Obama Surprise Admissions in Terror Talk
Momentous Speech Debunks a Decade of Press Deceit
By Gordon Duff and Press TV
US President Barack Obama speaks during a campaign event at the Fox Theatre in Redwood City, California, on May 23, 2012.
It’s a shame that no American president can speak openly without “wrapping” their words in hyperbole. Thus, Obama’s key speech, making startling admissions of American wrongdoing and mistakes, will be misunderstood and mischaracterized, either because it was incomprehensibly written or purposefully misconstrued.
One key failure of the Obama administration has been his failure to close the illegal detention facility at Guantanamo, Cuba.
However, his statement below and other key areas of his May 23, 2013 policy address may well indicate, not just a final fulfillment of that promise but a beginning to redress some of America’s behaviors that have led to so much suffering.
In order to hold someone to account, it is necessary to actually know what has been said. Toward that end, we will look at what President Obama has promised. We will also examine those critical areas that represent a real policy change and, either give credit where credit is due, or if these initiatives are not followed up on, have a rational basis for criticism.
President Obama addresses the issue of Guantanamo:
“So we bring law of war detention to an end, and we are committed to prosecuting terrorists whenever we can.
The glaring exception to this time-tested approach is the detention center at Guantanamo Bay. The original premise for opening GTMO – that detainees would not be able to challenge their detention – was found unconstitutional five years ago. In the meantime, GTMO has become a symbol around the world for an America that flouts the rule of law. Our allies won’t cooperate with us if they think a terrorist will end up at GTMO…
As President, I have tried to close GTMO. I transferred 67 detainees to other countries before Congress imposed restrictions to effectively prevent us from either transferring detainees to other countries or imprisoning them here in the United States.
These restrictions make no sense. After all, under President Bush, some 530 detainees were transferred from GTMO with Congress’s support… there is no justification beyond politics for Congress to prevent us from closing a facility that should never have been opened.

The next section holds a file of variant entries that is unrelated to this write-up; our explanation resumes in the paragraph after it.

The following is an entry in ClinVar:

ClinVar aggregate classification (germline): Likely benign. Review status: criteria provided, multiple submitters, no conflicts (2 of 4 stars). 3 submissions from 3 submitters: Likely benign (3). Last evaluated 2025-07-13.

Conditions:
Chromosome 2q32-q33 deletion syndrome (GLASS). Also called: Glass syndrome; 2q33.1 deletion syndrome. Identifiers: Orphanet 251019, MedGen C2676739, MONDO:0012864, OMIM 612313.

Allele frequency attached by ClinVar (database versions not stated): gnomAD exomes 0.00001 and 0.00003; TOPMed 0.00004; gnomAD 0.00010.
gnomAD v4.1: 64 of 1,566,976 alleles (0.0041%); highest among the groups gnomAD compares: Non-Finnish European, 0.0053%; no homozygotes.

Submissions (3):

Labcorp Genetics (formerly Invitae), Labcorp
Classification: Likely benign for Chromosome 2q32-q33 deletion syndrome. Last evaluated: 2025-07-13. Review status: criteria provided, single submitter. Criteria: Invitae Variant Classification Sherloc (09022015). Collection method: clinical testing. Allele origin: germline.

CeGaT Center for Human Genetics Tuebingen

Today, I once again call on Congress to lift the restrictions on detainee transfers from GTMO.
Even after we take these steps, one issue will remain: how to deal with those GTMO detainees who we know have participated in dangerous plots or attacks, but who cannot be prosecuted – for example because the evidence against them has been compromised or is inadmissible in a court of law. But once we commit to a process of closing GTMO, I am confident that this legacy problem can be resolved, consistent with our commitment to the rule of law.”
As there have been no denials as to the accuracy of key aspects of the statement above, congress, long cited as “in thrall” to the AIPAC lobby, is exposed for its active and continuing role in constitutional abuses.
The media, though airing a speech few listened to, purposefully and systematically chose to censor and edit what was actually said.
Were they to have done their job in a manner consistent with free speech and journalistic ethics, the following points would have been paramount:
• President Obama admitted that the United States had backed groups in Syria that are terrorist led and that he believes, if that aid continues, would lead Syria to a period of sectarian slaughter. He didn’t vow to end aid to rebels but admitted that rebel military groups are both extremist and radicalized and represent a danger to the world.
• President Obama clearly stated that the United States and engaged in torture in direct violation of international law. No attempt was made to justify American acts nor was any attempt made to describe “waterboarding” as other than torture or attempt to mischaracterize America’s illegal acts as limited to waterboarding only. No promise was made, we note, to turn those who took part in such acts or authorized their use, over to the International Criminal Court at The Hague, as is required.
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